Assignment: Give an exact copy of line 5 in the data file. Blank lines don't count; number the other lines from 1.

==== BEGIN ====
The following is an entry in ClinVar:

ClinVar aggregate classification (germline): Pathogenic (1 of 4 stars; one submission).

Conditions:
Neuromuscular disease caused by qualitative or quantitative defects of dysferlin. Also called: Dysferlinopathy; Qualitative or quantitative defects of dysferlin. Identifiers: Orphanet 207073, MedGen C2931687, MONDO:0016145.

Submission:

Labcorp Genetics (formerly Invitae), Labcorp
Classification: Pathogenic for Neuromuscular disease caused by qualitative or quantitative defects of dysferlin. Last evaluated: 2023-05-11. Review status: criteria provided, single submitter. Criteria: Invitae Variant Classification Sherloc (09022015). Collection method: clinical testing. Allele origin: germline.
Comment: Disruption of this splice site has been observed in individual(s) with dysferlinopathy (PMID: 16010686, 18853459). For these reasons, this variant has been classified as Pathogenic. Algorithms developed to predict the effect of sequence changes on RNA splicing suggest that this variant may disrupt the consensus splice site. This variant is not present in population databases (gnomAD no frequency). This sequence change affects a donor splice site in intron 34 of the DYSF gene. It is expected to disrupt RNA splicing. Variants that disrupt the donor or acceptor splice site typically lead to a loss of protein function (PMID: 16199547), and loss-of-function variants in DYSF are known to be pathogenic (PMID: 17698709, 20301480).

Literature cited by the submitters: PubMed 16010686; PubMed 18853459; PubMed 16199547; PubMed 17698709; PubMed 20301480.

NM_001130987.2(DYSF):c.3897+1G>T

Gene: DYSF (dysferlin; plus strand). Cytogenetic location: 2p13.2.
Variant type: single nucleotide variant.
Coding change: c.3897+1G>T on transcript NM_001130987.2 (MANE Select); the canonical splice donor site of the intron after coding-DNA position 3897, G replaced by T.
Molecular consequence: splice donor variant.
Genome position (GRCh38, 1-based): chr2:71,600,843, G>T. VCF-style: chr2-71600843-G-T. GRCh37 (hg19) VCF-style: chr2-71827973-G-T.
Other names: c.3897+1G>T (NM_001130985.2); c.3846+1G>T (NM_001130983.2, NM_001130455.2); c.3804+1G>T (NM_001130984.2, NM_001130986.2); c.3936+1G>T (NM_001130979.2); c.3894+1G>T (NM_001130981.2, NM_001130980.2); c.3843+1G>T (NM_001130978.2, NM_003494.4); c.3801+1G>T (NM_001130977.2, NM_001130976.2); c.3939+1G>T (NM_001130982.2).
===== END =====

Submission: